The 10 Main Differences Between "Girls" And "Sex And The City"
These two TV shows have been compared to a fault. The debate ends RIGHT HERE, RIGHT NOW. Spoilers ahead!
Ever since Girls premièred on April, 2012 (or even before its actual première), Lena Dunham's show has been repeatedly compared with one of HBO's most iconic names: Sex And The City. The initial comparisons were obvious and justified: both series are dramedies about the fortunes and misfortunes of a quartet of single women living in New York City. But time has passed and has shown us how different these two shows really are. For those who are still comparing them and betting on if Girls is going to take the crown of Sex And The City once it's over, here are 10 big differences that can help to see how disparate these two shows actually are.
1. The Message
Let's start with the basics: Sex And The City tells the story of four women in their MID-THIRTIES (and one proudly in her early forties) and Girls of four MID-TWENTIES. This fact makes the shows different since episode one because women (and men) don't have the same view of the world, questions and concerns when they're 25 than when they're 35. It's just not the same. PERIOD. Consequently, the message in Girls could easily be "we're lost in our lives in every possible way" while Sex And The City's could be summed up as "we control our life but still have some issues to deal with".
2. The Cinematography
Sex And The City keeps it safe. The episodes are always written in the same way: four characters, four stories, and then two or three scenes with the four characters exchanging experiences (and puns). And we can't forget about Carrie's voice-over who usually introduces the four stories and puts an end to the episode with a pseudo-philosophical question. This is the reason why the show is still enjoying such a great success in syndication: most of the episodes are auto-conclusive and you can enjoy them without having to watch the previous ones.
3. The Friendship
Meanwhile in Girls the concept of friendship is displayed in a more ambiguous, unstable way. First of all: are the four characters friends? We could say Hannah is friends with the other three, but what about the other three among themselves? Is Marnie really a friend of Jessa? Jessa and Soshana are related, sure, but do they see themselves as friends? Anyway, let's just admit for a moment that the four girls are indeed friends. How strong is that friendship? Not much judging by the episode on the beach were the four brutally air their dirty laundry, revealing how dangerous is the lack of communication in any kind of relation.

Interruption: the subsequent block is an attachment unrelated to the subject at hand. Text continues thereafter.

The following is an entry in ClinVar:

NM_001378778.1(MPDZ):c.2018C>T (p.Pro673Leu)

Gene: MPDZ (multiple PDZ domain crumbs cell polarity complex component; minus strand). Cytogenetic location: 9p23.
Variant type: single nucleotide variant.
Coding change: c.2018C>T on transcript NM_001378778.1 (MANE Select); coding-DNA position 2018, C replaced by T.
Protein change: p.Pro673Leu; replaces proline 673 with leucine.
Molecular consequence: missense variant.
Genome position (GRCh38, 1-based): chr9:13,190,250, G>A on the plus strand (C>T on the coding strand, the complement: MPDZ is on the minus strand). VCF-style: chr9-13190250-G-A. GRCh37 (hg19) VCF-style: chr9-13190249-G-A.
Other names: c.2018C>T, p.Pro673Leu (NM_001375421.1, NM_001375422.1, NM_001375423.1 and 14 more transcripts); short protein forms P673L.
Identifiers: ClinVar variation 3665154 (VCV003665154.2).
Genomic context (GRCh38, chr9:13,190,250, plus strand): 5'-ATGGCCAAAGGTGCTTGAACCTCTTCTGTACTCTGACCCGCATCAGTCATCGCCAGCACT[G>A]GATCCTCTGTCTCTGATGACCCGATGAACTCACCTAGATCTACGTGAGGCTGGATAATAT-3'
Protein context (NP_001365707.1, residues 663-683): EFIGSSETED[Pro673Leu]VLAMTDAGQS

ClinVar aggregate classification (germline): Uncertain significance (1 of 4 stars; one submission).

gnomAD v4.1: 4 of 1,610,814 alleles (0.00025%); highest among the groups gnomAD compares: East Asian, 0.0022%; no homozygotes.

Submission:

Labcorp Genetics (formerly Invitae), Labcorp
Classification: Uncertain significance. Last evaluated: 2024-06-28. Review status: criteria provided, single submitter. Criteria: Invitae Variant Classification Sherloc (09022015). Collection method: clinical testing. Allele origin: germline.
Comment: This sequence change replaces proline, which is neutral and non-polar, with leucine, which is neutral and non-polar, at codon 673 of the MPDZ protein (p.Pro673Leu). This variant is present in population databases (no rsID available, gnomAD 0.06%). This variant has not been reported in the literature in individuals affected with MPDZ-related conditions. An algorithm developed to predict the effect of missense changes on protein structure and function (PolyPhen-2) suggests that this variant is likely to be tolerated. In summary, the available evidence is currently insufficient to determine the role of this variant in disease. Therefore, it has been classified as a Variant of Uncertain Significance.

Girls likes to show the true nature of its characters in the most realistic, pessimistic way possible and friendship is no exception to this tendency. In Girls, friendship is a vague and changeable concept, one day is the most precious thing in the world, the next day everybody wants to get rid of their awful friends for good. Okay, let's be honest: most of the time we can't avoid the feeling that the four characters hate each other and they stick together simply because they can't find better friends (a very common state of mind when you're in your twenties).
4. The Humour
The interesting part of dramedies is that they can play both the drama card and the fun card, making it more interesting. Sex And The City, despite having dramatic and tearful moments, likes to play the fun card several times throughout an episode. Don't worry: if Carrie is having a hard time trying to chose between Mr Big and Aidan, Samantha is dating a guy with "the funkiest tasting spunk". THAT'S how you craft a dramedy. Not every episode features drama, but every episodes features comedy, that's for sure. Sex And The City humour could be defined as a mix of puns, awkwardness, surprises, cultural references and WTF-is-wrong-with-this-dude moments. Grosso modo, Sex And The City tends to be more explicit than implicit, causing more laughs than smiles.
5. The Main Character
6. The Other Three
7. The Sex
8. The Love
This is an easy one: Sex And The City loves its ROMANTIC moments. Yes, in capital letters. Romantic dates, romantic lunches, romantic dinners, romantics walks, romantic proposals, romantic weddings, etc.. Sex And The City has PLENTY of them and isn't ashamed of it. Just think about the finale: Mr Big flying all the way to Paris just to try to convince the love of his life she's choosing the wrong man. It can't get more romantic than that, am I right?
9. New York City
New York City is so important in Sex And The City that is part of the name of the show itself (and THE CITY). The four characters, especially Carrie, make constant references to New York City and Manhattan, its places, its people and its way of life. Moreover, Carrie spends a couple of episodes of season 5 "dating" the city. So, yes, NYC is THAT important for this show (there's even an episode called I Heart NY). Besides this, the shows features a lot of outdoor scenes which are obviously shot in the distinct streets of NYC.
10. The Feedback
This one is interesting. How are these shows perceived by the audience? They both sure have an army of haters desperately wanting these women to shut their mouths. Both shows are used to controversy and they're OK with it. Both shows are subject to feminist debates: How is the modern woman like? How does she behave? Does she care about getting married and having kids? What's the role of sex in a woman's life? How women interact with other women? Are these shows even feminist? These are some of the questions these shows have triggered and tried to answer.